The big software vendors use the term – Service Registry synonymously with SOA Governance. In the process they inadvertently confuse a reader into thinking that setting up a Service Registry can ensure SOA Governance. I wrote an article on this subject that got published here :


Mention SOA or Services and most of your audience would immediately relate it to web-services – yes, the often un-intented misuse of XML over Http that gives the technology and anything related to it a bad name in the world of high-performance J2EE applications.

Two of the biggest culprits in loss of Performance are I/O and Transformation overheads. Web services has both these drawbacks – increased data transfer i.e higher I/O associated with markup overhead of well-formed XML and the CPU utilization overhead when converting XML to Java and back aka. Marshalling.

Web-services and its implementation of XML over Http is good when it is genuinely needed. For e.g. exposing services for consumption with partner organizations where consuming technologies are not known or for integration between disparate systems.  However often this need for integration unfortunately leads people to stereotype services as web-services in a SOA. 

The question then is : can we reap the benefits of SOA and not suffer the drawbacks of the overheads inherent in web-services? I believe, we can.

Quite a while back, I read this excellent IBM Redbook : Implementing SOA using ESB where the author recommends deploying a B2B Gateway external to the ESB. I must admit it didnot make much sense to me then. I have come to appreciate it much better these days. A B2B Gateway enables consumption of services by “third-party” . This “third-party” may be a client from a different technology platform or from an altogether different organization.

A separate B2B gateway introduces the possibility of:

  • Making the web-service channel independent of the service implementation and therefore a matter of choice to use (and therefore suffer) the XML over Http interface
  • Introducing the much required security standards(and implementations) for securing services and data managed by the services
  • Using third party implementations that specialize in implementing WS-* policies
  • Using hardware to augment the processing capability provided by software frameworks – e.g. XML appliances

The SOA runtime therefore must enable services to be written independently of XML and the WS-* specifications/constraints.  The Web-service interface  is then an optional channel , via a B2B Gateway, to invoke the services. 

We, at MindTree, have taken this design further in our implementation of Momentum – an SOA based delivery Platform. Interfaces like JMS and web-services are optional channels provided by the Framework to invoke any deployed service. A schematic that explains this approach is shown below:


Request flow to a Service from different channels

The web-service interface is therefore an optional means to invoke your service when you separate the service container and the ESB(optional) from the B2B Gateway and deploy the latter as a separate infrastructure.  You can then benefit from the good of web-services without compromising on your service’s QoS.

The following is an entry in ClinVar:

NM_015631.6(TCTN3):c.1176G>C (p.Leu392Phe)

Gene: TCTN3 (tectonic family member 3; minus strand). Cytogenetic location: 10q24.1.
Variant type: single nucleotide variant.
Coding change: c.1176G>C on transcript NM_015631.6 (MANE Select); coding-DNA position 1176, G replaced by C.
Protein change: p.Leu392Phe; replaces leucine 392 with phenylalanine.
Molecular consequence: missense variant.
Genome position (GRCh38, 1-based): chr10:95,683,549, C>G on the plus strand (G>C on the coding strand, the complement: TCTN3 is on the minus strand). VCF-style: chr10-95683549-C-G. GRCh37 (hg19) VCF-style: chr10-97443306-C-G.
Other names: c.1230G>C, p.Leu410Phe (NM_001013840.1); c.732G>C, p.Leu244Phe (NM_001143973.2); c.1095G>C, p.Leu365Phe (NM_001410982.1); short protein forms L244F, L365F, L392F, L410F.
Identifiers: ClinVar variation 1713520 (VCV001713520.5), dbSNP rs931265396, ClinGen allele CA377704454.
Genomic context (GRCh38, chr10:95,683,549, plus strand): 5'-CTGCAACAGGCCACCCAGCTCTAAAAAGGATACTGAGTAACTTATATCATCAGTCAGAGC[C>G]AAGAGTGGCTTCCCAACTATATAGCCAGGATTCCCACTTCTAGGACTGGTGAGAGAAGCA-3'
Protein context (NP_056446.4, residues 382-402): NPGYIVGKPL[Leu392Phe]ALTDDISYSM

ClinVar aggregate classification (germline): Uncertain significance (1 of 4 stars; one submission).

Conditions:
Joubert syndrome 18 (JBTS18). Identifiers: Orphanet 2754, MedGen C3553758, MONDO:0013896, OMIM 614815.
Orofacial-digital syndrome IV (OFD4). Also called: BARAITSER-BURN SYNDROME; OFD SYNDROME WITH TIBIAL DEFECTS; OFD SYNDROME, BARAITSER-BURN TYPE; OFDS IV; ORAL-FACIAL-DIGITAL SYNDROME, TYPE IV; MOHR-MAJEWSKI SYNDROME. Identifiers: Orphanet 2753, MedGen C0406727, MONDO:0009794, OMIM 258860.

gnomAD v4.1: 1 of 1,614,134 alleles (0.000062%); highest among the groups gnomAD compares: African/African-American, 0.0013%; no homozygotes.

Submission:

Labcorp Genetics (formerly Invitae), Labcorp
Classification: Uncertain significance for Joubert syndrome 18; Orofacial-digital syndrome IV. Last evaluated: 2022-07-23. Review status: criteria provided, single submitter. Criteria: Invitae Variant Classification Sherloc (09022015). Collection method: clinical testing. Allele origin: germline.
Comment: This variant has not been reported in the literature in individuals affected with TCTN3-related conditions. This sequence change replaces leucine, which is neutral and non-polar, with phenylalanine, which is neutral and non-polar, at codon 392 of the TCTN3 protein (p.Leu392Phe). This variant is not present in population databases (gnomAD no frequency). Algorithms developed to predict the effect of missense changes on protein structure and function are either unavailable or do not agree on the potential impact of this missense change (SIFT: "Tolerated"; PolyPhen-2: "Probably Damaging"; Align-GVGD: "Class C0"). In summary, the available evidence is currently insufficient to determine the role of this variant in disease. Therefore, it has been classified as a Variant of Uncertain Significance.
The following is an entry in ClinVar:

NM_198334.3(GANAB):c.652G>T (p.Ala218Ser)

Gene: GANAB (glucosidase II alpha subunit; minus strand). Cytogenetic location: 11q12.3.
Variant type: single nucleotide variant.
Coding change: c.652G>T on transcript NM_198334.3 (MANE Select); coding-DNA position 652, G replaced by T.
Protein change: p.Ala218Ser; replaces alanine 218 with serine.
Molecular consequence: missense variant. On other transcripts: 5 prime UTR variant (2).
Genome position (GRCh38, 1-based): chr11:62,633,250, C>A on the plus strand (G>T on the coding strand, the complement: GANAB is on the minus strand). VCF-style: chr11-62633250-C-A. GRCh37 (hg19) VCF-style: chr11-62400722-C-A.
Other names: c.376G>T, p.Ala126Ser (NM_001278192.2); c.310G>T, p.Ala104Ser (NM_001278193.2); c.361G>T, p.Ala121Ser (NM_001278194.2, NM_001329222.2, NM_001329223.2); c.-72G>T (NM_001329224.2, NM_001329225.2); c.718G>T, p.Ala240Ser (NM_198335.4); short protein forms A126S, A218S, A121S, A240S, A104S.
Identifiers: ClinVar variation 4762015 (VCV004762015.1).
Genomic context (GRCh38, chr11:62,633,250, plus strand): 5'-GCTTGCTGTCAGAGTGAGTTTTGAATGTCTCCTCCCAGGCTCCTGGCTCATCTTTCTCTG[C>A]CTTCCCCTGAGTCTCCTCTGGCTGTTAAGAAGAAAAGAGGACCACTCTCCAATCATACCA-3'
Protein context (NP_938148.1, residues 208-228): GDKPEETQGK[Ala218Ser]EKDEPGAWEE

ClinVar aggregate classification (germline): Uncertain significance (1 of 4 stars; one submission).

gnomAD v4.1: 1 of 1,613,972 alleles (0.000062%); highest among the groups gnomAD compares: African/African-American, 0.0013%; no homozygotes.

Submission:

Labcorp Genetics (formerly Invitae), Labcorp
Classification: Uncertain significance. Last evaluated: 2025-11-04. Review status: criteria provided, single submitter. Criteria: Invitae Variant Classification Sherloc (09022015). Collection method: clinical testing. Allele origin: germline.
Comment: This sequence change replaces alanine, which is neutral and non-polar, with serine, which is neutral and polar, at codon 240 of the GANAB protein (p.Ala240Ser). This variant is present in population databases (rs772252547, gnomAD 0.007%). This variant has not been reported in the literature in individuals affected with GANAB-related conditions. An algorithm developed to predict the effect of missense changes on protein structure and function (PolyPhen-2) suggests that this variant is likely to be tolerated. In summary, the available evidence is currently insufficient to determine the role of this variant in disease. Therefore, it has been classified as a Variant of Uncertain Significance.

Myth of the ESB?

September 14, 2007

Many in the industry consider SOA as hype and ESB as another, both related, nonetheless. Is it a hype or a matter of failure of understanding? Agreed the hype is fostered by promises of either(or both) being a panacea for all your systems woes.

Lets get to simple descriptions of the two entities : SOA is an architectural approach and a methodology while the ESB is a pattern/logical group of capabilities that are employed to realize the SOA. This means that you are unlikely to find the ultimate SOA/ESB product that addresses all your architectural concerns, no matter what the product vendor says. I am sure all of us have seen the SOA triad of provider, client and broker depicted like below:

SOA - triad of provider, consumer and broker

Also you would have seen the ESB “silver bullet” depicted as below :


Before I go further, let me clarify that I am a great fan of SOA and the ESB. I have employed both and seen clients benefit from it.

The title of this post was suggested by a client project manager, who along with his organization – a large airline, was entirely sold out on SOA and a commercial ESB offering. It took a 3 month consulting assignment to establish the Why and How of SOA and determine what an ESB could provide.

I will first list a few busted myths about SOA and ESB, in no particular order:

  • Writing a few web services does not mean you have embraced SOA
  • SOA is not an IT initiative alone and involves Business and Operations just as much.
  • Neither SOA or ESB are silver bullets for your organization and not everything can/must be a service.
  • Service reuse does not always translate to using the service in a hosted mode.
  • Web services are not the only way to implement services in a SOA.
  • There is a big difference between Process Orchestration(BPM through BPEL) and Service Orchestration aka Composite Services(an invocation like Service A –> Service B –> Service C within a shared context say transaction or process).
  • ESB provides certain infrastructure for your SOA. On a case-by-case basis you would still need the following: Service Container, Service Registry, Service Repository, Service Orchestration.

Do all of the above erode away the promise of SOA and an ESB? The answer is “no”. The key is to clearly establish your SOA adoption (see my post Methodology for SOA Adoption ) and use a capability model(see IBM redbook on “Implementing an SOA using an ESB”) to evaluate the need and features of an ESB. You will then see that pictures like the ones above are not myths but reality.